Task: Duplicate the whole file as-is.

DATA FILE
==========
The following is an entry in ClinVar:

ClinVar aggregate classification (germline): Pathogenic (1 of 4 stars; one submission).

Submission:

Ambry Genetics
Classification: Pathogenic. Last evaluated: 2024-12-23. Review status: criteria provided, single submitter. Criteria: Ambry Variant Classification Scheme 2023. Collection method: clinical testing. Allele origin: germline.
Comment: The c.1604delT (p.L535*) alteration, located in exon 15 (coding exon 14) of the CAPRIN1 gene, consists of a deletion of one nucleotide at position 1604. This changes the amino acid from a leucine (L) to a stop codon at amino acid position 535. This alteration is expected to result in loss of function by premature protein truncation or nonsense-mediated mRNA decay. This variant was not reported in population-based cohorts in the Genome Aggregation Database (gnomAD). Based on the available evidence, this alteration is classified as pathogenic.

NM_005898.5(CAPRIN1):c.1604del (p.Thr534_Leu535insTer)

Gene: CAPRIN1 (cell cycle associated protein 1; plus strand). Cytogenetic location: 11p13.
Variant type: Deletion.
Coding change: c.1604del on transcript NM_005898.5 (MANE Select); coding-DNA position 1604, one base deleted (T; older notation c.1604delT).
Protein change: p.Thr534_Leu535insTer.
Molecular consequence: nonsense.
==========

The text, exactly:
The following is an entry in ClinVar:

ClinVar aggregate classification (germline): Pathogenic (1 of 4 stars; one submission).

Submission:

Ambry Genetics
Classification: Pathogenic. Last evaluated: 2024-12-23. Review status: criteria provided, single submitter. Criteria: Ambry Variant Classification Scheme 2023. Collection method: clinical testing. Allele origin: germline.
Comment: The c.1604delT (p.L535*) alteration, located in exon 15 (coding exon 14) of the CAPRIN1 gene, consists of a deletion of one nucleotide at position 1604. This changes the amino acid from a leucine (L) to a stop codon at amino acid position 535. This alteration is expected to result in loss of function by premature protein truncation or nonsense-mediated mRNA decay. This variant was not reported in population-based cohorts in the Genome Aggregation Database (gnomAD). Based on the available evidence, this alteration is classified as pathogenic.

NM_005898.5(CAPRIN1):c.1604del (p.Thr534_Leu535insTer)

Gene: CAPRIN1 (cell cycle associated protein 1; plus strand). Cytogenetic location: 11p13.
Variant type: Deletion.
Coding change: c.1604del on transcript NM_005898.5 (MANE Select); coding-DNA position 1604, one base deleted (T; older notation c.1604delT).
Protein change: p.Thr534_Leu535insTer.
Molecular consequence: nonsense.